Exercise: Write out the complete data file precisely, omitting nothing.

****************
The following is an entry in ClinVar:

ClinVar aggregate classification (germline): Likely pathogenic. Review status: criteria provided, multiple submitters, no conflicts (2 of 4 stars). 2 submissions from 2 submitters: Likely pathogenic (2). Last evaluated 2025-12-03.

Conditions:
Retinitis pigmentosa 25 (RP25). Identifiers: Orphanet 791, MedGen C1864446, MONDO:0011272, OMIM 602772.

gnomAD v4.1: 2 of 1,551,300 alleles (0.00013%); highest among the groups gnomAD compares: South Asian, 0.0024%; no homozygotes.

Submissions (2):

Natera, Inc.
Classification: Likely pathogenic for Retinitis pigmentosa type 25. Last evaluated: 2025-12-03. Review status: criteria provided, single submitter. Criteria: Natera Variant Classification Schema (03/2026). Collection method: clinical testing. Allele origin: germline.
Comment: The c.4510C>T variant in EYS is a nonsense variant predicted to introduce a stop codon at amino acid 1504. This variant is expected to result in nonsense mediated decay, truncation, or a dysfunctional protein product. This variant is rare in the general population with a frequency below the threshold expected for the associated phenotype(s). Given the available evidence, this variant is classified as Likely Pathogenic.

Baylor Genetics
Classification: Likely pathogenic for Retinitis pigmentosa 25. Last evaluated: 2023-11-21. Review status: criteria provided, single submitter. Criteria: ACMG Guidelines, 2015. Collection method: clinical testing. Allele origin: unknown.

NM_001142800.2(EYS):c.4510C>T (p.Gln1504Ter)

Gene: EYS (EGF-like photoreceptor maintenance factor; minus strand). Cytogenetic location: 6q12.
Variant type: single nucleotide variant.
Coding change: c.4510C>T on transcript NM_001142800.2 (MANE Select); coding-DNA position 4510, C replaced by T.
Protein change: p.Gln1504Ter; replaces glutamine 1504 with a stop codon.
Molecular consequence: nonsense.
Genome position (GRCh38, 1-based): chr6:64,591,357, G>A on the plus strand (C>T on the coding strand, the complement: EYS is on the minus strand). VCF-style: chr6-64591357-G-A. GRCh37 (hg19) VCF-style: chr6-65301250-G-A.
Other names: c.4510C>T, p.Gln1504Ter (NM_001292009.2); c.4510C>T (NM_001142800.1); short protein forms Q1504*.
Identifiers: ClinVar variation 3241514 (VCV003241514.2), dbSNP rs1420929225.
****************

The following is an entry in ClinVar:

ClinVar aggregate classification (germline): Likely pathogenic. Review status: criteria provided, multiple submitters, no conflicts (2 of 4 stars). 2 submissions from 2 submitters: Likely pathogenic (2). Last evaluated 2025-12-03.

Conditions:
Retinitis pigmentosa 25 (RP25). Identifiers: Orphanet 791, MedGen C1864446, MONDO:0011272, OMIM 602772.

gnomAD v4.1: 2 of 1,551,300 alleles (0.00013%); highest among the groups gnomAD compares: South Asian, 0.0024%; no homozygotes.

Submissions (2):

Natera, Inc.
Classification: Likely pathogenic for Retinitis pigmentosa type 25. Last evaluated: 2025-12-03. Review status: criteria provided, single submitter. Criteria: Natera Variant Classification Schema (03/2026). Collection method: clinical testing. Allele origin: germline.
Comment: The c.4510C>T variant in EYS is a nonsense variant predicted to introduce a stop codon at amino acid 1504. This variant is expected to result in nonsense mediated decay, truncation, or a dysfunctional protein product. This variant is rare in the general population with a frequency below the threshold expected for the associated phenotype(s). Given the available evidence, this variant is classified as Likely Pathogenic.

Baylor Genetics
Classification: Likely pathogenic for Retinitis pigmentosa 25. Last evaluated: 2023-11-21. Review status: criteria provided, single submitter. Criteria: ACMG Guidelines, 2015. Collection method: clinical testing. Allele origin: unknown.

NM_001142800.2(EYS):c.4510C>T (p.Gln1504Ter)

Gene: EYS (EGF-like photoreceptor maintenance factor; minus strand). Cytogenetic location: 6q12.
Variant type: single nucleotide variant.
Coding change: c.4510C>T on transcript NM_001142800.2 (MANE Select); coding-DNA position 4510, C replaced by T.
Protein change: p.Gln1504Ter; replaces glutamine 1504 with a stop codon.
Molecular consequence: nonsense.
Genome position (GRCh38, 1-based): chr6:64,591,357, G>A on the plus strand (C>T on the coding strand, the complement: EYS is on the minus strand). VCF-style: chr6-64591357-G-A. GRCh37 (hg19) VCF-style: chr6-65301250-G-A.
Other names: c.4510C>T, p.Gln1504Ter (NM_001292009.2); c.4510C>T (NM_001142800.1); short protein forms Q1504*.
Identifiers: ClinVar variation 3241514 (VCV003241514.2), dbSNP rs1420929225.